Contributing: Erin Meyer


In Defense of Pete Seeger, American Communist

by Bhaskar Sunkara. January 29, 2014. Al Jazeera America

Stateside Communists were the underdogs, fighting the establishment for justice - the victims of censorship and police repression, not its perpetrators.

Pete Seeger at demonstration against the war in Vietnam, at the foot of Capitol Hill in 1969., Stephen Northup/The Washington Post/Getty Images,

When the legendary folk singer Pete Seeger died Monday at the age of 94, remembrances of him, unsurprisingly, focused less on his music than on his social activism. All the better - Seeger, the epitome of tireless commitment to "the cause," would have liked it that way.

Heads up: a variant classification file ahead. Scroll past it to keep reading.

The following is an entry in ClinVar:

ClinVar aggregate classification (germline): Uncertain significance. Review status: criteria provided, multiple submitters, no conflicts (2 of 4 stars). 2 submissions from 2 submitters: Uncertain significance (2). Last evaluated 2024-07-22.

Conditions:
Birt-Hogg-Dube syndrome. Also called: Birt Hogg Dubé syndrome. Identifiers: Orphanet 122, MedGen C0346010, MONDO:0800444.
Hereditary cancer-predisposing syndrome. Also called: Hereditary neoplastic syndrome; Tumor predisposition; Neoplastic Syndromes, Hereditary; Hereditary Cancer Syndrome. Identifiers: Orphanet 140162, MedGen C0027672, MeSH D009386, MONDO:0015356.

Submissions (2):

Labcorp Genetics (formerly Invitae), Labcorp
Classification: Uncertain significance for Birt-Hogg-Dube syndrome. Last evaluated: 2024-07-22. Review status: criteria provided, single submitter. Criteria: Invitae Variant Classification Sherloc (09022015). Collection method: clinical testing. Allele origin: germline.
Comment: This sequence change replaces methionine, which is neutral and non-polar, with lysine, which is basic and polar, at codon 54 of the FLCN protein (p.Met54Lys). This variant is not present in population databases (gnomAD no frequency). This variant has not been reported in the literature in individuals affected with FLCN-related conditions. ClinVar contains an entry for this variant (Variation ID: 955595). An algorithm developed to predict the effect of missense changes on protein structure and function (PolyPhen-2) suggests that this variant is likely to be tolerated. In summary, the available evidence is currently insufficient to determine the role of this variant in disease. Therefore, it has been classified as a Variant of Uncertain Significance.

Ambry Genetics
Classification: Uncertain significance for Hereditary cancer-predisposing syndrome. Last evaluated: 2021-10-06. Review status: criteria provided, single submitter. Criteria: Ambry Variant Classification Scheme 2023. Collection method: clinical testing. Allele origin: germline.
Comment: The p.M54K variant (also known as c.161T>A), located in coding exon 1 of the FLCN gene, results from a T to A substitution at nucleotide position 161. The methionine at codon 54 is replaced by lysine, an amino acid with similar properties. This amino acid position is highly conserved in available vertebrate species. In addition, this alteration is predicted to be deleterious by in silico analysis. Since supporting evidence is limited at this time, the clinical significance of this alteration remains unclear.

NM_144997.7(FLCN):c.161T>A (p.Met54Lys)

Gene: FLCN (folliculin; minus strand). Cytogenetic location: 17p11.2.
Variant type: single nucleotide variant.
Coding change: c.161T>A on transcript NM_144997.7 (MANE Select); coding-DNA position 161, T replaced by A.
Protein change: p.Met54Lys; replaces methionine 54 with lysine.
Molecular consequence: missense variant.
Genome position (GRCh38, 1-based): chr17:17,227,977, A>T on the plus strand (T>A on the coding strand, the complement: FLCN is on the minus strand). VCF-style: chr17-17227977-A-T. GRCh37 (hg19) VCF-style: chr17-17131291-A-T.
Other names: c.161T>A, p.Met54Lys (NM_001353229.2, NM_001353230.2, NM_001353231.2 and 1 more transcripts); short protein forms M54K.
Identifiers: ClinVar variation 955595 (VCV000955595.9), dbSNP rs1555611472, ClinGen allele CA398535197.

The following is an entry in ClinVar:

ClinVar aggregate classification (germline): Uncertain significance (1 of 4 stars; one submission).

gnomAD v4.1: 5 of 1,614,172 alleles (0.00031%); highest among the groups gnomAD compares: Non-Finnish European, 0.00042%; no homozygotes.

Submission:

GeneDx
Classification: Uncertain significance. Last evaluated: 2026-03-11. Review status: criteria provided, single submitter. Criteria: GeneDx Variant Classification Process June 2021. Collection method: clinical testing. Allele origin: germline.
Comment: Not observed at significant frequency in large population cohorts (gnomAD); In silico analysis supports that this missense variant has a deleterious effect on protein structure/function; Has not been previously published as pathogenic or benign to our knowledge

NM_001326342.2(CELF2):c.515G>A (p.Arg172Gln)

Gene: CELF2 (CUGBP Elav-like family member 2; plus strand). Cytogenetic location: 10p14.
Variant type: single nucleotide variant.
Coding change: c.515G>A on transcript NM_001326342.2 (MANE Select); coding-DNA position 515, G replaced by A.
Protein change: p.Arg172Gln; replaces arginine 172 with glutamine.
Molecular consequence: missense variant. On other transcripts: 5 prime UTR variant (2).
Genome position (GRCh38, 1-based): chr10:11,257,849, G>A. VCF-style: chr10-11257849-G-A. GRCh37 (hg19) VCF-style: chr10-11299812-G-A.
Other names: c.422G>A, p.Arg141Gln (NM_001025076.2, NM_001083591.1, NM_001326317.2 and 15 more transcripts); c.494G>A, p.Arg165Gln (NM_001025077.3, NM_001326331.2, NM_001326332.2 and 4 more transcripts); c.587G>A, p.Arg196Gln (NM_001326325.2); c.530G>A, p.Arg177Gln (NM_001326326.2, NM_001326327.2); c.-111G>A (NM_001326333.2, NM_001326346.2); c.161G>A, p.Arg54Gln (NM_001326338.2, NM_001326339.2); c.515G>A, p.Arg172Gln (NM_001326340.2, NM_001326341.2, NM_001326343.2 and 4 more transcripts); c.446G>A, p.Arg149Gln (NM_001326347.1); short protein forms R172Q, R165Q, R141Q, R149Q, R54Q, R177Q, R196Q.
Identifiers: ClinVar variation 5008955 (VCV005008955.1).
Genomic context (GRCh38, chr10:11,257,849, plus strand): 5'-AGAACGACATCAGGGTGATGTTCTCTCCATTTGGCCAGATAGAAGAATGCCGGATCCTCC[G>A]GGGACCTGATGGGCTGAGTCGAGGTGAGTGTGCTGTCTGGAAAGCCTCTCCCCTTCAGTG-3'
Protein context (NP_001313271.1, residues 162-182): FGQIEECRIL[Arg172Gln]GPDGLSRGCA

Some comments were laudatory, praising every aspect of his advocacy. But most of them struck the balanced tone of The Washington Post's Dylan Matthews, who tweeted: "I love and will miss Pete Seeger but let's not gloss over that fact that he was an actual Stalinist."

Such attempts at balance miss the mark. It's not that Seeger did a lot of good despite his longtime ties to the Communist Party; he did a lot of good because he was a Communist.

This point is not to apologize for the moral and social catastrophe that was state socialism in the 20th century, but rather to draw a distinction between the role of Communists when in power and when in opposition. A young worker in the Bronx passing out copies of the Daily Worker in 1938 shouldn't be conflated with the nomenklatura that oversaw labor camps an ocean away.